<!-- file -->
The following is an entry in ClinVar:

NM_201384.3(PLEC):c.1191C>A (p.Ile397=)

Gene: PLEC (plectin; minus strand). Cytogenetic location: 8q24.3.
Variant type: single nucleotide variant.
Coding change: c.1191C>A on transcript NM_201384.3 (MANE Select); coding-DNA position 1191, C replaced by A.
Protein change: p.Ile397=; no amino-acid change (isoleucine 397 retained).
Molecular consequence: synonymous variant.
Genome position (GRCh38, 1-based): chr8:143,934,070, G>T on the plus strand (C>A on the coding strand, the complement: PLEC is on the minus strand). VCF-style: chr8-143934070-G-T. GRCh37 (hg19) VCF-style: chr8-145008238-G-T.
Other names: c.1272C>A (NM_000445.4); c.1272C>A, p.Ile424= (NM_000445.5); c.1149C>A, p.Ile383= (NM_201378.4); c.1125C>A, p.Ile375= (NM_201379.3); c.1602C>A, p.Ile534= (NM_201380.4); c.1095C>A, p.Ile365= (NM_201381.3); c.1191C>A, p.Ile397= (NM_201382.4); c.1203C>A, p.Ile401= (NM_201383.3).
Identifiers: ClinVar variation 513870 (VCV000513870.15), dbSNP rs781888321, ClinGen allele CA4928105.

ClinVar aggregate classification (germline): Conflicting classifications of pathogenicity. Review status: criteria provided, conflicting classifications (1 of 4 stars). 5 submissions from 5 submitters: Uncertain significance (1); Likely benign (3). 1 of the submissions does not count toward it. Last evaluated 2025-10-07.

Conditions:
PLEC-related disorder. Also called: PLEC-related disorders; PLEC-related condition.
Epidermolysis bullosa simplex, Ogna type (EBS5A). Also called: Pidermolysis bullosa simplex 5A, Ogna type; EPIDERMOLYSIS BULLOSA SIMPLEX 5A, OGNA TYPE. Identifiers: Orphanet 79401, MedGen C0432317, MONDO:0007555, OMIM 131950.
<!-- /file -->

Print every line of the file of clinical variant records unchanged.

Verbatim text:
The following is an entry in ClinVar:

NM_201384.3(PLEC):c.1191C>A (p.Ile397=)

Gene: PLEC (plectin; minus strand). Cytogenetic location: 8q24.3.
Variant type: single nucleotide variant.
Coding change: c.1191C>A on transcript NM_201384.3 (MANE Select); coding-DNA position 1191, C replaced by A.
Protein change: p.Ile397=; no amino-acid change (isoleucine 397 retained).
Molecular consequence: synonymous variant.
Genome position (GRCh38, 1-based): chr8:143,934,070, G>T on the plus strand (C>A on the coding strand, the complement: PLEC is on the minus strand). VCF-style: chr8-143934070-G-T. GRCh37 (hg19) VCF-style: chr8-145008238-G-T.
Other names: c.1272C>A (NM_000445.4); c.1272C>A, p.Ile424= (NM_000445.5); c.1149C>A, p.Ile383= (NM_201378.4); c.1125C>A, p.Ile375= (NM_201379.3); c.1602C>A, p.Ile534= (NM_201380.4); c.1095C>A, p.Ile365= (NM_201381.3); c.1191C>A, p.Ile397= (NM_201382.4); c.1203C>A, p.Ile401= (NM_201383.3).
Identifiers: ClinVar variation 513870 (VCV000513870.15), dbSNP rs781888321, ClinGen allele CA4928105.

ClinVar aggregate classification (germline): Conflicting classifications of pathogenicity. Review status: criteria provided, conflicting classifications (1 of 4 stars). 5 submissions from 5 submitters: Uncertain significance (1); Likely benign (3). 1 of the submissions does not count toward it. Last evaluated 2025-10-07.

Conditions:
PLEC-related disorder. Also called: PLEC-related disorders; PLEC-related condition.
Epidermolysis bullosa simplex, Ogna type (EBS5A). Also called: Pidermolysis bullosa simplex 5A, Ogna type; EPIDERMOLYSIS BULLOSA SIMPLEX 5A, OGNA TYPE. Identifiers: Orphanet 79401, MedGen C0432317, MONDO:0007555, OMIM 131950.